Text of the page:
Moshe stumbled through the snow. The wound in his leg throbbed painfully. Ahead he could see a solitary farmhouse. The door was opened by an old lady, her white hair pulled in a bun. It was a poor cottage, but there was a Christmas tree by the hearth. Turning to the woman he said, “I have been wounded. The Gestapo is not far behind.”
She hid him in the root cellar. When the soldiers arrived they found nothing.
And that is how Moshe Goldberg was saved on Christmas Eve, in a small American town, in the year 2023.
The doctors diagnosed Multiple Personality Disorder. I doubt it because things which interest me I calculate and analyse.
The eve of Derby Day is form guide study time. I am very good at this. Have picked and backed my fair share of winners over the years.
I look for current form, percentages, favourable draw and reliable jockey. Eventually, HEARTSHAPED becomes my selection to win this year’s Derby.
The bet is 1% of bankroll. This is sensible money management.
Saturday morning and the racing channel announces HEARTSHAPED has been scratched. How disappointing!
I will have to change some of my minds.
Everyone dies alone.
Lying in Intensive Care, sad-eyed loved ones will gather. I’ll rally to coax a smile, but they’ll be relieved to leave.
I’ll long to have my life back, but in the stillness of 3:00 a.m., I’ll accept my fate. The cycle of pain will return. I’ll reach for the nurse’s call button, the source of soothing morphine. In the dim yellow light of the vital-signs monitor, a lady in blue will appear. My thumb won’t press the button. The lady will beckon; I’ll reach for her. Life is precious, until it’s not, but I won’t die alone.
More intimate than other therapists, she massages the back by climbing astride, riding me like a horse. Without consent, she works virtually everything: stomach, liver, spleen, intestines.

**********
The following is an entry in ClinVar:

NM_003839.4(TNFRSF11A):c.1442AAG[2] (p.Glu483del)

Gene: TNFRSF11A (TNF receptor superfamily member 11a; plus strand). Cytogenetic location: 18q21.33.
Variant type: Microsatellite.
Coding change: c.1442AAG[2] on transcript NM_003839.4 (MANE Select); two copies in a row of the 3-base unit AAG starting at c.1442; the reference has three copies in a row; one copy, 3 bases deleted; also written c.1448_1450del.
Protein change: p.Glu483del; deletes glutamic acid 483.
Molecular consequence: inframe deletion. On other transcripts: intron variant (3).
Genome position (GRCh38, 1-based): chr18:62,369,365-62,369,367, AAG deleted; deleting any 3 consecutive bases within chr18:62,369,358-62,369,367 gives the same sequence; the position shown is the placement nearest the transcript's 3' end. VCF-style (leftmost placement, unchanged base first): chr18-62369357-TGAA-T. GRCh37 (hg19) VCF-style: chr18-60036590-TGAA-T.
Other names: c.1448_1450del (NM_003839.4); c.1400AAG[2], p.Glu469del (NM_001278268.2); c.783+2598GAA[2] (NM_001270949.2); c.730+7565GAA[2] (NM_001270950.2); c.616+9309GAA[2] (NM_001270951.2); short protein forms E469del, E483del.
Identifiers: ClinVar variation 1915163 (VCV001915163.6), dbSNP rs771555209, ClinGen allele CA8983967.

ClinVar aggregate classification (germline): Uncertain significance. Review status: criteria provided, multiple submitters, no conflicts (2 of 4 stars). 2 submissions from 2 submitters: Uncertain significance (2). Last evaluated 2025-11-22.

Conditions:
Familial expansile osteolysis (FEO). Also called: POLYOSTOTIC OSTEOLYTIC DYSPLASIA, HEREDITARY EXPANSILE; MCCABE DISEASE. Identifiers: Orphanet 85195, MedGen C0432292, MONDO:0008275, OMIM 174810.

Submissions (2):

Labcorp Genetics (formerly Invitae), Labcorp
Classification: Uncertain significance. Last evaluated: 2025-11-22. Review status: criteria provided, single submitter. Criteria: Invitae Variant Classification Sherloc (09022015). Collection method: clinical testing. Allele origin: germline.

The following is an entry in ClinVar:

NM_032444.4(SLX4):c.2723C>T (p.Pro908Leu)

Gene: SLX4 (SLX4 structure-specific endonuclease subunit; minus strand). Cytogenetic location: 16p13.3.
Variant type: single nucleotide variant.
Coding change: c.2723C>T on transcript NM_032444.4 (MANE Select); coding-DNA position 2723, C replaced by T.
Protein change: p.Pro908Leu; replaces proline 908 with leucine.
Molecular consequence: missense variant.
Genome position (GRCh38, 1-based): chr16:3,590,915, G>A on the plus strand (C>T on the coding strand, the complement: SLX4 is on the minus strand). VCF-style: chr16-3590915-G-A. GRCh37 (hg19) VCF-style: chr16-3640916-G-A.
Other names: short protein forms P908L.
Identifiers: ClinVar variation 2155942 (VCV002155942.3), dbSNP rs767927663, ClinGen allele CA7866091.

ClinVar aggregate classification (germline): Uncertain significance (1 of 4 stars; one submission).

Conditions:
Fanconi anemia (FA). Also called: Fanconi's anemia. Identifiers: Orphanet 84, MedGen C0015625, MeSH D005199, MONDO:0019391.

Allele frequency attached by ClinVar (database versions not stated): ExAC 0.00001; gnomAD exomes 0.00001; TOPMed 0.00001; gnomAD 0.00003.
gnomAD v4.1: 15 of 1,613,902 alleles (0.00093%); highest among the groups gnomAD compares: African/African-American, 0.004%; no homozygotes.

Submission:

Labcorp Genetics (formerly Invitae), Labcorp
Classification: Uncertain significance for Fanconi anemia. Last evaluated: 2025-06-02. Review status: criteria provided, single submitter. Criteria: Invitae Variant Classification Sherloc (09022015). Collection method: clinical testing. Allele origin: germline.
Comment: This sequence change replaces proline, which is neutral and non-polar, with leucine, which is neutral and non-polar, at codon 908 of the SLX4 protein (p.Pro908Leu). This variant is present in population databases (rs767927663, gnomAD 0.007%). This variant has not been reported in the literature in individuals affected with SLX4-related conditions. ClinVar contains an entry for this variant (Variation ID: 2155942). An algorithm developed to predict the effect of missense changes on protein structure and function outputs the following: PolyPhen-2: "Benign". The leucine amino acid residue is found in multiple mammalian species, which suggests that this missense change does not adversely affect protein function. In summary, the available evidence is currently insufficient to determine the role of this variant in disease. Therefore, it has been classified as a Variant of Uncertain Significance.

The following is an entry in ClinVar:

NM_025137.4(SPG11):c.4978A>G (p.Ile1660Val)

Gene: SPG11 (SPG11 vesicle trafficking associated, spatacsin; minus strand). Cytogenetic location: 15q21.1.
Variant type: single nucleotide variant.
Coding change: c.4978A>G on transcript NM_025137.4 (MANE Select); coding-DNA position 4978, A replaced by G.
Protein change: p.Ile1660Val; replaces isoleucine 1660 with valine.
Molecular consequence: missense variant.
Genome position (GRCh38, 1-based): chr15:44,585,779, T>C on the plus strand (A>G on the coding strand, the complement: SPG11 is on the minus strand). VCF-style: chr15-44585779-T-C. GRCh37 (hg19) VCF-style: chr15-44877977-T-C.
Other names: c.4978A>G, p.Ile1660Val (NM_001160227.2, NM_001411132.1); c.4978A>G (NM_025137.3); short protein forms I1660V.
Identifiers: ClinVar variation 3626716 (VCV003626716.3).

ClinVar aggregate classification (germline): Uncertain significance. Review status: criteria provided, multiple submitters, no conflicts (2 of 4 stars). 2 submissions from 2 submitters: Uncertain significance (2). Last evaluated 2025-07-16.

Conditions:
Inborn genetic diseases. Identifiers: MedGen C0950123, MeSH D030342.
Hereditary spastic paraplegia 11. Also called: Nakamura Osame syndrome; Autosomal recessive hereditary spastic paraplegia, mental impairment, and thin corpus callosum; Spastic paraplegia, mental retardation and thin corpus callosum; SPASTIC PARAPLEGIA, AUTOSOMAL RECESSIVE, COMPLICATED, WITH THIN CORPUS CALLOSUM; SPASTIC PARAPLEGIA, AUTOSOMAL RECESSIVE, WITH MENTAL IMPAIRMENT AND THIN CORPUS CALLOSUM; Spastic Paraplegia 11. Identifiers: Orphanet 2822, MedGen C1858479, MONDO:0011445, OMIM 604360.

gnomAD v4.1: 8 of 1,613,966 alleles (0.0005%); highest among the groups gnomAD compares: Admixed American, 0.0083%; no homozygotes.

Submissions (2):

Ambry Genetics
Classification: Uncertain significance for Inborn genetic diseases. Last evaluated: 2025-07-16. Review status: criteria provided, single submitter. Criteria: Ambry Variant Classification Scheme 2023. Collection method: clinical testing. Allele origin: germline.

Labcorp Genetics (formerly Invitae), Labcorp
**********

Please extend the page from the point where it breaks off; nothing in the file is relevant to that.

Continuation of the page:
“Nobody’s ever done that before.”
“I’m over fifty; you won’t hit on me.”
During my hour lying in this stranger’s home, we describe the quotidian rhythms that inform our lives—families, developing and aging, books we’ve enjoyed.
Because I pay her, I’ve no clue how she views me—a meal ticket?
When it ends I extend my hand to shake; instead she hugs me, then leans away and kisses me on the lips.
Snow. Blinding snow, whipping snow, raging snow. Snow slicing sideways though the air like a frozen, pulverized river. Snow so heavy it bends trees and amputates limbs. Snow that disorients then buries animals. Howling snow, screeching snow, wailing snow. Snow that blots out the sun. Show that fills in crevices and blankets lakes. Snow that freezes skin and calcifies fingers and toes. Snow that mummifies men. Drifts of snow, mounds of snow, mountains of snow. Biting snow, pounding snow, suffocating snow. Snow that blocks your advance and turns you back. Snow that falls for days and just keeps falling.
Three kids sat on the stoop of their Brooklyn brownstone. It was cold, but they didn’t care.
“Bet he doesn’t do it at all.”
“Go down the chimney.”
“We ain’t got a chimney.”
“Sure we do. Don’t you see it up there?”
“That pipe sticking up.”
“He’s too fat. Only a rat could fit through there.”
“He takes pills to get skinny when he comes to Brooklyn.”
“Then pills to fatten up again.”
“Sure, I’m sure.”
“That’s Alice in Wonderland.”
“I don’t care who it is as long as I get presents.”
The delicate child wished to be a ballet dancer. Daily she wore frilled tutus and gracefully practiced en pointe. Then the accident occurred.
Her leg was amputated below the knee and those dreams evaporated. She struggled with uneven gait. She wrote to Santa. And as miracles go she was soon fitted with a prosthetic leg.
One day thieves coming upon it stole it. It was the week before Christmas. Passers-by stared pitifully at the little girl with a stump and the tiny wish-list. Too old for Santa she still stood in line awaiting her turn for another miracle.